A film which focuses on anti-knife crime, directed by a former Bargate man, is poised to stage its premiere next week.
The film, which is titled Stereotype, is based around a teenage boy, who is armed with a flick knife and who journeys into the night to vent the mourning of his brother’s murder.
He then finds himself locked in a moral dilemma that will change his life forever.
Through Leroy’s eyes, the audience explore the power and consequence of choice in our lives, and whether to succumb to being a stereotype, or to break out of the mould.
An initial campaign that was run locally helped to raise £5,500, which helped to fund the film.
Director Jordan McGibney is a former pupil at John Flamsteed School and used to live near Belper.
He is now looking forward to the much-anticipated premiere, which takes place at the Broadway Cinema in Nottingham on Saturday, July 25.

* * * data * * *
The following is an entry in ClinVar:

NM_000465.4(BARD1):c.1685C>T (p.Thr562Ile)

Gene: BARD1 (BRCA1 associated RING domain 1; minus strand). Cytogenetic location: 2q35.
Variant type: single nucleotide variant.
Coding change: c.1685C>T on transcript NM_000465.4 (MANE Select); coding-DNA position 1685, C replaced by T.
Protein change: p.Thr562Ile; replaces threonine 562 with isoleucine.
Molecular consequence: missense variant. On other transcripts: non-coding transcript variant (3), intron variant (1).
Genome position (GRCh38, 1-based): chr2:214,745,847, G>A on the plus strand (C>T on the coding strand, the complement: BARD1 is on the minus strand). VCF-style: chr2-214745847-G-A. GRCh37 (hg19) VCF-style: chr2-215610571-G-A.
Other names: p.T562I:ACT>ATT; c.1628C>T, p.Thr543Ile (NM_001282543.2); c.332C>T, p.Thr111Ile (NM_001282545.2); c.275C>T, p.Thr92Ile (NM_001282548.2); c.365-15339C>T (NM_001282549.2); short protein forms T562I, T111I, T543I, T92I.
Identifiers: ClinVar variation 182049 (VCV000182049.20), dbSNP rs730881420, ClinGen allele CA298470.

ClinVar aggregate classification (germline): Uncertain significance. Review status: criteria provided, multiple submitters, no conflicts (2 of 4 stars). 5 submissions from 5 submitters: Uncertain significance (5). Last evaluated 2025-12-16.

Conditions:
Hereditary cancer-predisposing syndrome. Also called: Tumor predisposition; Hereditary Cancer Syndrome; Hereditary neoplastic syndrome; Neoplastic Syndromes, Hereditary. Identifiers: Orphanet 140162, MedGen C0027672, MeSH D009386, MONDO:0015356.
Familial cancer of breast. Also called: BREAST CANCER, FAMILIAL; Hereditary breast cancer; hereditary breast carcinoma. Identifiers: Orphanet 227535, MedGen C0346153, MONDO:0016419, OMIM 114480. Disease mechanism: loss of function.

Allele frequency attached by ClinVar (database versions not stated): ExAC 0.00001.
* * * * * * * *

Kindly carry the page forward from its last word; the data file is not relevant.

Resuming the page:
Jordan is also celebrating after the film was selected for the British Urban Film Festival, which is sponsored by Channel 4.
This means that Jordan will be allowed to meet up with Channel 4’s development team in regards to gaining advice as well as discussing potential future projects.
Stereotype is also being used by the ‘Made Corrections’ charity.
The film, which runs for just over ten minutes, will be shown to young people hoping to inspire them as well as creating an open and positive discussion on the issues of Stereotyping, knife crime and making positive choices.
Jordan, 21, said he was inspired by film as a youngster and that he hoped ‘Stereotype’ could be a useful tool not only in preventing knife crime but also promoting the issue of choice.
He said: “Stereotype is an anti-knife crime film that aims to understand the full sense of why stereotypes exist and how they can be portrayed.
“It’s also massively about choices. In the film Leroy has a clear choice. He can either honour the legacy of his brother or gain vengeance.
“Getting across that choice is down to an individual, is probably the most important thing to take from the film.
“We didn’t want to try and sugarcoat or patronise people with the film. We wanted it to be realistic and the response we’ve had has been terrific.
“Film had a massive impact on me when I was younger and I really think that film is the most powerful art form.”